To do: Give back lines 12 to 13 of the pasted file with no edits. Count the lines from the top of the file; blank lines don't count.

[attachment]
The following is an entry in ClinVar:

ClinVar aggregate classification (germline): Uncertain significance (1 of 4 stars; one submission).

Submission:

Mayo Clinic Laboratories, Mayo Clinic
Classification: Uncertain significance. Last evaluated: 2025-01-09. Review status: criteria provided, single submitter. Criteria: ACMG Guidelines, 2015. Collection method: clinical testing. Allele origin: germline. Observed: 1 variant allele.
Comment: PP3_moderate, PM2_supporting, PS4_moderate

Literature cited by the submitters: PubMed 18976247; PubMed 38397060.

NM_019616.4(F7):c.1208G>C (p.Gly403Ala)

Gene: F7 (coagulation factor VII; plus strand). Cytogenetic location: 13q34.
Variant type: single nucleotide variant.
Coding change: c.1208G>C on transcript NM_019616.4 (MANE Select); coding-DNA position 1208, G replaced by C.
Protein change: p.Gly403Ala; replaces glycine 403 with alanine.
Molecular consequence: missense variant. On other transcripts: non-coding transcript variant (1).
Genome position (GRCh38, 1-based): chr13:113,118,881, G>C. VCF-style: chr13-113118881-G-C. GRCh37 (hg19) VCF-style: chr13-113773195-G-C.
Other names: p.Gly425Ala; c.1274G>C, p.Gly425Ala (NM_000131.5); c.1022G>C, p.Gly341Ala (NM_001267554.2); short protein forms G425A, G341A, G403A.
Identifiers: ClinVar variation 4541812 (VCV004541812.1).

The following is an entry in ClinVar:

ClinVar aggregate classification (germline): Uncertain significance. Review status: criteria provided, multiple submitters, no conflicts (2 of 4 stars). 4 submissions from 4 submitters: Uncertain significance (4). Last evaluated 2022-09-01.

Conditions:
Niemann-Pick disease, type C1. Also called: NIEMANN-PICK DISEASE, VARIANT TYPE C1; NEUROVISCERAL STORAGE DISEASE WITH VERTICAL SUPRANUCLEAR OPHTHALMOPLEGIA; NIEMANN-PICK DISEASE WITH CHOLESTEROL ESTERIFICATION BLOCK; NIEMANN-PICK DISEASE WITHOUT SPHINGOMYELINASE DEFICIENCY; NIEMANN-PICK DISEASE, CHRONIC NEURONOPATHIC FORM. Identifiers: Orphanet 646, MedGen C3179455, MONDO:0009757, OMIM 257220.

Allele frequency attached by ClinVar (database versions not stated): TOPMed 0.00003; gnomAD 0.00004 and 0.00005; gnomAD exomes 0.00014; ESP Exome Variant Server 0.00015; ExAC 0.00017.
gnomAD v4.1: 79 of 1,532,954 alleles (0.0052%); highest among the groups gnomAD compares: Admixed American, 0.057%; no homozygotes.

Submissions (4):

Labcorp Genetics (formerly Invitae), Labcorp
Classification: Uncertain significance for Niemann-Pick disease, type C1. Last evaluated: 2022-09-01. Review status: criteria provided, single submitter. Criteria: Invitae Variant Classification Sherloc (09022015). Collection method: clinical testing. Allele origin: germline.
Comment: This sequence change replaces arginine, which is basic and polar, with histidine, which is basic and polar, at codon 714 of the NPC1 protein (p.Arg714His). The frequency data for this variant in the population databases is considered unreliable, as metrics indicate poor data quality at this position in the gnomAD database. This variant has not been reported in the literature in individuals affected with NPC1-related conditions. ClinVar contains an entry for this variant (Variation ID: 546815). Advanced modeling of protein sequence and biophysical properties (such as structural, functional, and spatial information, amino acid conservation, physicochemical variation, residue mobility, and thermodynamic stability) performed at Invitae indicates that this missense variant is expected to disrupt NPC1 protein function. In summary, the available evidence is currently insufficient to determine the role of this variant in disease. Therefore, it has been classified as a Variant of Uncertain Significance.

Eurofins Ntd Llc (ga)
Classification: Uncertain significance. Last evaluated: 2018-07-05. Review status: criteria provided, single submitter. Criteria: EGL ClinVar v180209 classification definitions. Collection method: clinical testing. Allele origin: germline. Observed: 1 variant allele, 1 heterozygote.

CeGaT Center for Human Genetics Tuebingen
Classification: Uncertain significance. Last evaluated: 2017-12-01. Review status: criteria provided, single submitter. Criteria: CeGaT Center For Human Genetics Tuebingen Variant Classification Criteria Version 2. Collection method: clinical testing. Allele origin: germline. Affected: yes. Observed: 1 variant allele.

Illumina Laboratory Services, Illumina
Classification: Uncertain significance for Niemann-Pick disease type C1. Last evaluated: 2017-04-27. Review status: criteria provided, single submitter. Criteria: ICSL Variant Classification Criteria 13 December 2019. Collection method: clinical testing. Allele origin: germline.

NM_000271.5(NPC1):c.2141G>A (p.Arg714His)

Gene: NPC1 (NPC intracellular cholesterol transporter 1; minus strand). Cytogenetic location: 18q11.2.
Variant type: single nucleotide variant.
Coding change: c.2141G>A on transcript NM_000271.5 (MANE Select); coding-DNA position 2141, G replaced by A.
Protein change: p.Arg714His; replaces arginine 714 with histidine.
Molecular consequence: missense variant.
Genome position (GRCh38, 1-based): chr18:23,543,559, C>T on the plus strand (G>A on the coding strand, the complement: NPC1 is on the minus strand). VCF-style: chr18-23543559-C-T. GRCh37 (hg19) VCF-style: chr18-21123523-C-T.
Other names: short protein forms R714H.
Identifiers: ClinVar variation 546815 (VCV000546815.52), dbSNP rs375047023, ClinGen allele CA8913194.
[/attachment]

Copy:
Protein change: p.Gly403Ala; replaces glycine 403 with alanine.
Molecular consequence: missense variant. On other transcripts: non-coding transcript variant (1).